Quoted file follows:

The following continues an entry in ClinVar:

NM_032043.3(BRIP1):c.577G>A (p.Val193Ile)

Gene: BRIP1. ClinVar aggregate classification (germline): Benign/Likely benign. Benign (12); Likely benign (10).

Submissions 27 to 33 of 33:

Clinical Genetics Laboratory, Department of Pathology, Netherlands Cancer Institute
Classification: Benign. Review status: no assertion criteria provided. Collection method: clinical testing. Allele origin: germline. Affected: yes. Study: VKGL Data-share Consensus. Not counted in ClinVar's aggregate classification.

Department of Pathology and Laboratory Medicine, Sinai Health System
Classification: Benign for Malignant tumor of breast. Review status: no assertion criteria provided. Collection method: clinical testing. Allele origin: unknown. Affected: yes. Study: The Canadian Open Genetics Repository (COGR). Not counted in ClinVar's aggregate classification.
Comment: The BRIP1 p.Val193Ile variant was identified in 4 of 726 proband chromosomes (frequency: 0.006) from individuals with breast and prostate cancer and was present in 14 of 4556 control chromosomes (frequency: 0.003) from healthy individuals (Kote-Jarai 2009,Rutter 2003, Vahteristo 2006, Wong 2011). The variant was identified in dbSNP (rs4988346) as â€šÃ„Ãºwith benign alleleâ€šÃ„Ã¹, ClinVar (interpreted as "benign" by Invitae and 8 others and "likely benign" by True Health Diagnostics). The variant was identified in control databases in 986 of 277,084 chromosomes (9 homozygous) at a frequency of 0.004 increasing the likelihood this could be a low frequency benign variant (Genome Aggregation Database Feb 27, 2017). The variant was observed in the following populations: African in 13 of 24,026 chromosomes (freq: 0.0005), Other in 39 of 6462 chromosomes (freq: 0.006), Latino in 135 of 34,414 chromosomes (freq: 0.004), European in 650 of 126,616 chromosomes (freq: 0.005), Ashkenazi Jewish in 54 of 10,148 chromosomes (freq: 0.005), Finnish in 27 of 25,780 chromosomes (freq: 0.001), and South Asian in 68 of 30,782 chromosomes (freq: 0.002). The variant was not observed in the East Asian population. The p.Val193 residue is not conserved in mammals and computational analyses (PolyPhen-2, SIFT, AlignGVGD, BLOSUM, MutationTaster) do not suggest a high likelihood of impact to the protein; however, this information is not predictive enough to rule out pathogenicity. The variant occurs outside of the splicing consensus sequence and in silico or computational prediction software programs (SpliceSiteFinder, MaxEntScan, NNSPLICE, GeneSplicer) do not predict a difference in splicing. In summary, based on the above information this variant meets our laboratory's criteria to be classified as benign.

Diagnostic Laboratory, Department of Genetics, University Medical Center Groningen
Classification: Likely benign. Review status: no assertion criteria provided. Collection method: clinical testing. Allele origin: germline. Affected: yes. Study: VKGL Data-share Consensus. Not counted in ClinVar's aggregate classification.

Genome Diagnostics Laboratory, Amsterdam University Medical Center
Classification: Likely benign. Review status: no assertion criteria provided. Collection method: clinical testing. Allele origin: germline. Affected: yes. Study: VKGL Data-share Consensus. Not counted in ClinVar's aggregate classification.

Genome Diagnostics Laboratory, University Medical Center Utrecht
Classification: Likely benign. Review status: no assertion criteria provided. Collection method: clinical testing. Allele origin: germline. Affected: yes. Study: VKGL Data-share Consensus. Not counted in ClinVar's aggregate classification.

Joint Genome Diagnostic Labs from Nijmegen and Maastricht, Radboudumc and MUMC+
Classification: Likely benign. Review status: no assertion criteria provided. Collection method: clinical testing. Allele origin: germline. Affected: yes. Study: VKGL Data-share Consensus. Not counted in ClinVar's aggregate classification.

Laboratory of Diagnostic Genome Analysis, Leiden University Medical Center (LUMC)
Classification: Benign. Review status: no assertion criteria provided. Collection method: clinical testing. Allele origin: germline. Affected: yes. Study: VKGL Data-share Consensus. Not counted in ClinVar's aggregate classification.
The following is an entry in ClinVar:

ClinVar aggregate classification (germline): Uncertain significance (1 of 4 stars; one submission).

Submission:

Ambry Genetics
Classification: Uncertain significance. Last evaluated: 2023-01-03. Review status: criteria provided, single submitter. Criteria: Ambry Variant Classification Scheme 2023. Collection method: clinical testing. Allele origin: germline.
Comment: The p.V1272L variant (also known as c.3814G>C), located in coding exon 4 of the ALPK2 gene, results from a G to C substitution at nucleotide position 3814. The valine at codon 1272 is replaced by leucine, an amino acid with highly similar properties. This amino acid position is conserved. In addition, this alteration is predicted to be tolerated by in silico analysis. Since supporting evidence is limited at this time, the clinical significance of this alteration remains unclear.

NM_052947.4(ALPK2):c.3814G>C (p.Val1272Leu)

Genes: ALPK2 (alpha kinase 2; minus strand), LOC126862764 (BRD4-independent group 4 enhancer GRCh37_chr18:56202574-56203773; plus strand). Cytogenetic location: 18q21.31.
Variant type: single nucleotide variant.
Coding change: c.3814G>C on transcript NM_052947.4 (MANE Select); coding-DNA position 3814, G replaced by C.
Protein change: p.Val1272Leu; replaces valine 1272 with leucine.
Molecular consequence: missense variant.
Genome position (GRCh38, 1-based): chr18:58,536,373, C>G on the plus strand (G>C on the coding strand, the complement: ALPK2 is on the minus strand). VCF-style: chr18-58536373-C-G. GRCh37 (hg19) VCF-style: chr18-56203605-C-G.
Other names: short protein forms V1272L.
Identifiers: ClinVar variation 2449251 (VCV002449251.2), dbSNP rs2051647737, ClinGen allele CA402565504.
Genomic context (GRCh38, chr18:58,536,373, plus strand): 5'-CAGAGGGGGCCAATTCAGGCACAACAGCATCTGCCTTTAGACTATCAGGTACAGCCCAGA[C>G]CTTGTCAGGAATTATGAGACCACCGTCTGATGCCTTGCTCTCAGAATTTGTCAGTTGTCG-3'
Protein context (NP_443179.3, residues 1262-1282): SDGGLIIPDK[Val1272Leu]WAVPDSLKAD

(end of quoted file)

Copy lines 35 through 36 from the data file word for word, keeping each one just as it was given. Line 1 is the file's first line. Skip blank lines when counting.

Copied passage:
Genomic context (GRCh38, chr18:58,536,373, plus strand): 5'-CAGAGGGGGCCAATTCAGGCACAACAGCATCTGCCTTTAGACTATCAGGTACAGCCCAGA[C>G]CTTGTCAGGAATTATGAGACCACCGTCTGATGCCTTGCTCTCAGAATTTGTCAGTTGTCG-3'
Protein context (NP_443179.3, residues 1262-1282): SDGGLIIPDK[Val1272Leu]WAVPDSLKAD